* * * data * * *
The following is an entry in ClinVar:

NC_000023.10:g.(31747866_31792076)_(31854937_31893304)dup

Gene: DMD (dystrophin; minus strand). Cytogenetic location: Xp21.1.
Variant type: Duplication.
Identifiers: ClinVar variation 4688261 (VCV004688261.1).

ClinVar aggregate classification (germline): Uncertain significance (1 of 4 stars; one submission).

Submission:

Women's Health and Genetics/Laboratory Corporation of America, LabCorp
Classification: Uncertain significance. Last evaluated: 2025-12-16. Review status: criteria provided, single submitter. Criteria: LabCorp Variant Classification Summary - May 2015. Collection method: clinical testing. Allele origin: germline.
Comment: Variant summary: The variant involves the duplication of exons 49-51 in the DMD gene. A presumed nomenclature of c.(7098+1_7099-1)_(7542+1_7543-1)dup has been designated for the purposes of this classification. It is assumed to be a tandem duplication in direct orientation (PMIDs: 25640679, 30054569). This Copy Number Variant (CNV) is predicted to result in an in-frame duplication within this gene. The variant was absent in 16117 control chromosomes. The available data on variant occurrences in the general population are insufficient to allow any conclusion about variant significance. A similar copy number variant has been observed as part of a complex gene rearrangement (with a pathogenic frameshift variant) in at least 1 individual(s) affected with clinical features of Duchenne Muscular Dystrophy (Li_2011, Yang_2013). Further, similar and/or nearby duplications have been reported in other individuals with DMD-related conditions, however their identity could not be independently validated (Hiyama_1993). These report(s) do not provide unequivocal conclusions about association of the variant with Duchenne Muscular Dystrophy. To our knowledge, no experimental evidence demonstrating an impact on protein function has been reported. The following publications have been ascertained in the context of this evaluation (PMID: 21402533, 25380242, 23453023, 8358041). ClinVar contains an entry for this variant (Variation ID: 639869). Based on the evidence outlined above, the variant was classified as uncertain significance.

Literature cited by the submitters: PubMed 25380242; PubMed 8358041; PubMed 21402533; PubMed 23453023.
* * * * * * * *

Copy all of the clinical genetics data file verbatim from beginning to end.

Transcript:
The following is an entry in ClinVar:

NC_000023.10:g.(31747866_31792076)_(31854937_31893304)dup

Gene: DMD (dystrophin; minus strand). Cytogenetic location: Xp21.1.
Variant type: Duplication.
Identifiers: ClinVar variation 4688261 (VCV004688261.1).

ClinVar aggregate classification (germline): Uncertain significance (1 of 4 stars; one submission).

Submission:

Women's Health and Genetics/Laboratory Corporation of America, LabCorp
Classification: Uncertain significance. Last evaluated: 2025-12-16. Review status: criteria provided, single submitter. Criteria: LabCorp Variant Classification Summary - May 2015. Collection method: clinical testing. Allele origin: germline.
Comment: Variant summary: The variant involves the duplication of exons 49-51 in the DMD gene. A presumed nomenclature of c.(7098+1_7099-1)_(7542+1_7543-1)dup has been designated for the purposes of this classification. It is assumed to be a tandem duplication in direct orientation (PMIDs: 25640679, 30054569). This Copy Number Variant (CNV) is predicted to result in an in-frame duplication within this gene. The variant was absent in 16117 control chromosomes. The available data on variant occurrences in the general population are insufficient to allow any conclusion about variant significance. A similar copy number variant has been observed as part of a complex gene rearrangement (with a pathogenic frameshift variant) in at least 1 individual(s) affected with clinical features of Duchenne Muscular Dystrophy (Li_2011, Yang_2013). Further, similar and/or nearby duplications have been reported in other individuals with DMD-related conditions, however their identity could not be independently validated (Hiyama_1993). These report(s) do not provide unequivocal conclusions about association of the variant with Duchenne Muscular Dystrophy. To our knowledge, no experimental evidence demonstrating an impact on protein function has been reported. The following publications have been ascertained in the context of this evaluation (PMID: 21402533, 25380242, 23453023, 8358041). ClinVar contains an entry for this variant (Variation ID: 639869). Based on the evidence outlined above, the variant was classified as uncertain significance.

Literature cited by the submitters: PubMed 25380242; PubMed 8358041; PubMed 21402533; PubMed 23453023.